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Not having a primary care doctor is putting Ontario children at risk: study


Children in some parts of Ontario are receiving sub optimal care because they don’t have access to a family doctor. New research done at the Institute for Clinical Evaluative Sciences (ICES) shows that children who live in areas with few primary care physicians are twice as likely to visit the Emergency Department (ED) as children who live in areas with adequate numbers of primary care physicians.

“Universal health insurance does not guarantee that all children are treated equally. Important differences in primary and ED care use and preventable admissions related to local physician supply exist. Physician distribution is a critical issue to address in policies to improve access to primary care,” says Astrid Guttmann, principal investigator of the study and ICES scientist.

The population-based, cross-sectional study of all Ontario children aged 0 to 17 years-old from 2003 to 2005 found:

  • There are rural areas in Ontario with inadequate numbers of primary care physicians.
  • Approximately eight per cent of children in Ontario live in areas with very low numbers of primary care physicians (>3000 children/physician). Children who live in areas with few primary care physicians (family physicians or primary care pediatricians)
  •  visit Emergency Departments up to twice as much, and are hospitalized more, than children who live in areas with adequate numbers of primary care physicians.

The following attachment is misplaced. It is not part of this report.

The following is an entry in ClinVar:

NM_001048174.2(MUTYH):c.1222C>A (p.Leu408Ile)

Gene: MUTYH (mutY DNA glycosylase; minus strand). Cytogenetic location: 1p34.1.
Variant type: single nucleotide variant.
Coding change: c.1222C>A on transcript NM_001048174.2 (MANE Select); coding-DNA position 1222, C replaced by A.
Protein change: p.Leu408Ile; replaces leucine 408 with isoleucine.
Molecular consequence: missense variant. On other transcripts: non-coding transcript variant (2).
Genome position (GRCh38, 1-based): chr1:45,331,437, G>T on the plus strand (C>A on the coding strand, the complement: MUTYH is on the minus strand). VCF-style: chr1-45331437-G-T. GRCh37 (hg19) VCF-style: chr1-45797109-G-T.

• Children living in areas with few primary care physicians are less likely to receive recommended primary care visits and are more likely to not have a primary care provider, or to have trouble accessing their physician.

“The findings suggest that primary care reform needs to continue to address the issue of improving access to timely care in order to optimize the health of Canadian children,” says Guttmann,who is also a staff physician at the Hospital for Sick Children.

Author affiliations: ICES (A. Guttmann, K. Lam, T. A. Stukel); Division of Pediatric Medicine, SickKids (A. Guttmann); Dept. of Pediatrics (A. Guttmann, K. Lam); Dept.of Pediatrics Health Policy, Management, and Evaluation, Faculty of Medicine, UofT (A. Guttmann, T. A. Stukel); Dartmouth Institute for Health Policy and Clinical Practice (S. A. Shipman, D. C. Goodman); Dept. of Pediatrics, Dartmouth Medical School (S. A. Shipman, D. C. Goodman).

The study “Primary physician supply and children’s healthcare use and outcomes: findings from a universal-access system,” is in the May 24, 2010 issue of Pediatrics.

ICES is an independent, non-profit organization that uses population-based health information to produce knowledge on a broad range of healthcare issues. Our unbiased evidence provides measures of health system performance, a clearer understanding of the shifting healthcare needs of Ontarians, and a stimulus for discussion of practical solutions to optimize scarce resources. ICES knowledge is highly regarded in Canada and abroad, and is widely used by government, hospitals, planners, and practitioners to make decisions about care delivery and to develop policy.



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